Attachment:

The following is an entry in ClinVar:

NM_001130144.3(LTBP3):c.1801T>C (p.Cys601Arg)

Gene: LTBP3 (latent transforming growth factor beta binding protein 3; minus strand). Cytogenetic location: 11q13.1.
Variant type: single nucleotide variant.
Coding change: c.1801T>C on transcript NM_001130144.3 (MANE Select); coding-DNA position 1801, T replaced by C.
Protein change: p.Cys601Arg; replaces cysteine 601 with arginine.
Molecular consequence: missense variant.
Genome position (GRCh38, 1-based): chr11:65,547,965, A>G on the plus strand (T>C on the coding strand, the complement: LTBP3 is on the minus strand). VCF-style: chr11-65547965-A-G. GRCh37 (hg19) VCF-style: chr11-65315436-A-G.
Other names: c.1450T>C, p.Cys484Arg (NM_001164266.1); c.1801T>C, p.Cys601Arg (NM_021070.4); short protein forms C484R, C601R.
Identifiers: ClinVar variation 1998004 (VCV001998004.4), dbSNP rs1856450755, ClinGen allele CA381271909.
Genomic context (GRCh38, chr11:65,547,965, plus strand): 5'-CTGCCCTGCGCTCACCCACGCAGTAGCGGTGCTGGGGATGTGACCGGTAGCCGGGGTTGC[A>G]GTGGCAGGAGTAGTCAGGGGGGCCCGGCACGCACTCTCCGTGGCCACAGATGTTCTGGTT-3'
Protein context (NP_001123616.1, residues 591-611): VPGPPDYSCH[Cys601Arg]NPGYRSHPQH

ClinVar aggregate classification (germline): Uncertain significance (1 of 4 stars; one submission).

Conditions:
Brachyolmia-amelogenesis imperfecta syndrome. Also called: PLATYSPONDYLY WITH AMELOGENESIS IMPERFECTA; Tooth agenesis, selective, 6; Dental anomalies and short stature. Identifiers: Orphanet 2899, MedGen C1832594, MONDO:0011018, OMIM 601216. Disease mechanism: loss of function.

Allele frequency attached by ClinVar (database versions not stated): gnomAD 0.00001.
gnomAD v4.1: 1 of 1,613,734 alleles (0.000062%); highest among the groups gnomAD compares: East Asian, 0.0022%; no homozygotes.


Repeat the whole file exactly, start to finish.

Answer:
The following is an entry in ClinVar:

NM_001130144.3(LTBP3):c.1801T>C (p.Cys601Arg)

Gene: LTBP3 (latent transforming growth factor beta binding protein 3; minus strand). Cytogenetic location: 11q13.1.
Variant type: single nucleotide variant.
Coding change: c.1801T>C on transcript NM_001130144.3 (MANE Select); coding-DNA position 1801, T replaced by C.
Protein change: p.Cys601Arg; replaces cysteine 601 with arginine.
Molecular consequence: missense variant.
Genome position (GRCh38, 1-based): chr11:65,547,965, A>G on the plus strand (T>C on the coding strand, the complement: LTBP3 is on the minus strand). VCF-style: chr11-65547965-A-G. GRCh37 (hg19) VCF-style: chr11-65315436-A-G.
Other names: c.1450T>C, p.Cys484Arg (NM_001164266.1); c.1801T>C, p.Cys601Arg (NM_021070.4); short protein forms C484R, C601R.
Identifiers: ClinVar variation 1998004 (VCV001998004.4), dbSNP rs1856450755, ClinGen allele CA381271909.
Genomic context (GRCh38, chr11:65,547,965, plus strand): 5'-CTGCCCTGCGCTCACCCACGCAGTAGCGGTGCTGGGGATGTGACCGGTAGCCGGGGTTGC[A>G]GTGGCAGGAGTAGTCAGGGGGGCCCGGCACGCACTCTCCGTGGCCACAGATGTTCTGGTT-3'
Protein context (NP_001123616.1, residues 591-611): VPGPPDYSCH[Cys601Arg]NPGYRSHPQH

ClinVar aggregate classification (germline): Uncertain significance (1 of 4 stars; one submission).

Conditions:
Brachyolmia-amelogenesis imperfecta syndrome. Also called: PLATYSPONDYLY WITH AMELOGENESIS IMPERFECTA; Tooth agenesis, selective, 6; Dental anomalies and short stature. Identifiers: Orphanet 2899, MedGen C1832594, MONDO:0011018, OMIM 601216. Disease mechanism: loss of function.

Allele frequency attached by ClinVar (database versions not stated): gnomAD 0.00001.
gnomAD v4.1: 1 of 1,613,734 alleles (0.000062%); highest among the groups gnomAD compares: East Asian, 0.0022%; no homozygotes.